4.17.2012

People Who Eat Darkness by Richard Lloyd Parry


"People are afraid of stories like Lucie's, stories about meaningless, brutal, premature death, but most of them cannot own up to their fear. So they take comfort in the certainty of moral judgements, which they brandish like burning branches waved in the night to keep off the wolves."

Farrar, Straus and Giroux is quickly becoming one of my favorite publishers. A chunk of my favorite reads from last year, notably The Submission and The Marriage Plot, were published by FSG. When I signed up for their Work In Progress newsletter, they promised me a review copy of People Who Eat Darkness: The Fate of Lucie Blackman. (Me and the other first 500 people to sign up.) It was my first true crime book I've read and man, was it good. I knew little going into this one and I believe, like most mysteries, that is the best way to go into it, as it heightened my reading experience. I had a hard time putting this one down and I read the first half of the novel in 24 hours. People Who Eat Darkness follows the Lucie Blackman case in which a 21-year-old, thin, blond girl from England moves to Tokyo with a friend, in hopes of to mainge big money, and disappears. The details surround her disappearance suggested she was abducted, but there weren't many details from the start aside from a strange phone call and a mystery man. The author of the book, Richard Llyod Parry, was quite close to this case for its entirety. I didn't feel like there were any holes or questions left unanswered. In fact there were times when I felt there was almost too much detail given, but those instances were few. For over ten years Richard Lloyd Parry followed the case while he earned the trust of Lucie's family and gained countless interviews from those who knew her best.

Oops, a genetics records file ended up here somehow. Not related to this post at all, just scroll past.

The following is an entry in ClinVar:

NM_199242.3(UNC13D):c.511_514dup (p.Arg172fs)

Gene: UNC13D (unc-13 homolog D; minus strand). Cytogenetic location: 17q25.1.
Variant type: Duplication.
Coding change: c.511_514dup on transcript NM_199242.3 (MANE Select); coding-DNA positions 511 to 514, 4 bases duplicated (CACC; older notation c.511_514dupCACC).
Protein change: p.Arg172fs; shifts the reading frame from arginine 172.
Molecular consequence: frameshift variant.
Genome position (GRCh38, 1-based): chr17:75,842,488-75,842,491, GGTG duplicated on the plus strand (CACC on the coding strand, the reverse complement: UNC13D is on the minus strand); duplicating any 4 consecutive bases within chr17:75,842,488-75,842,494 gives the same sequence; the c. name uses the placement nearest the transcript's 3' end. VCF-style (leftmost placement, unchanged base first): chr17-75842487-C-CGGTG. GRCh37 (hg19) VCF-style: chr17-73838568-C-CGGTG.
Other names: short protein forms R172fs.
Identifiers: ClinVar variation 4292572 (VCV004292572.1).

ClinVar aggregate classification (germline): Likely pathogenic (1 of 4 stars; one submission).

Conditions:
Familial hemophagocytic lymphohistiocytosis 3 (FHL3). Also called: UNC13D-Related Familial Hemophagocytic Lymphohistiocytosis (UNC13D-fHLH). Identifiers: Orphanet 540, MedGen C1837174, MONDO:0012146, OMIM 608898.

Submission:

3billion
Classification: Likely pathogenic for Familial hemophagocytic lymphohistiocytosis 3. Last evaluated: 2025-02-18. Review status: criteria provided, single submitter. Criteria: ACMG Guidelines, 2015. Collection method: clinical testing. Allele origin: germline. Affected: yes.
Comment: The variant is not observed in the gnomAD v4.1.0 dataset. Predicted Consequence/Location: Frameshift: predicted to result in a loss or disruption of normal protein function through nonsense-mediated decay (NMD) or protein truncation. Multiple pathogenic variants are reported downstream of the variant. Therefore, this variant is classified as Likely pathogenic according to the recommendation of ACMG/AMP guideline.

Lucie was a hostess in Toyko, entertaining men in night clubs for a living. But this role should not be confused with prostitution. A hostess was never expected to preform intercourse with their clients, but rather play toward their fantasies psychologically. One hostess explains:
We were taught three things when we started. How to light our client's cigarettes, how to pour his drinks, and not to put our elbows on the table... Those rules aside, your job was to to fulfill his fantasy. If he wanted you loud, you were loud. If he wanted you intelligent, you were intelligent. If he wanted you horny, you were horny. Sordid? Yes. Degrading? Yes. But one thing it wasn't was the White Salve Trade. The one thing the hostess bars are not about is sex. 
It turns out, this is much more than a true crime book. It's also a lens for what happens behind closed doors in eastern culture, like an anthropological look at the darker, hidden aspects of this culture and their obsession with ritual and role play. For instance the practice of the "water trade" and the long-time tradition of women as a form of entertainment. 

One of the reasons I found this book so interseting is because I learned a lot about the east and how it differs from the west in terms of government, law, and media. Of the handful of times I've traveled abroad, I have never gone further east than Rome, so much of this was new to me. I also felt that I could identify with some of the girls described who traveled to Japan, who had hopes of a more exotic and exciting life. What girl hasn't dreamed of moving to a place that holds such promises? 
Sadly, it all went down hill pretty quickly for Lucie but just as her family and friends didn't know what happened to her right away, neither does the reader. The crime is unfolded chronologically which really makes for a compelling and fast-paced read. Despite the one night of nightmares I had while reading this book, (yeah, it has happened before) I couldn't be happier this book found its way into my hands.   The horrific crimes inflicted on Lucie Blackman were nothing short of pure evil, and this book will ensure her story isn't forgotten anytime soon.  

Chris Cleave called this book "In Cold Blood for our times." Needless to say, I'm really excited to pick that one up, disturbing as it may be.

People Who Eat Darkness will be published May 7th.

Publisher: Farrar, Straus and Giroux, 2012

21 comments:

  1. You know I'm probably going to buy this sucker now! It looked good, had a great title, but if it has your seal of approval on top of this. Sold.

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    1. Ben, I would be happy to send you my copy. It's about the same amount to send within the US as it is to send to Canada, right?

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    2. I'm trying to lure FSG into sending me a review copy. I'll tell you how it goes.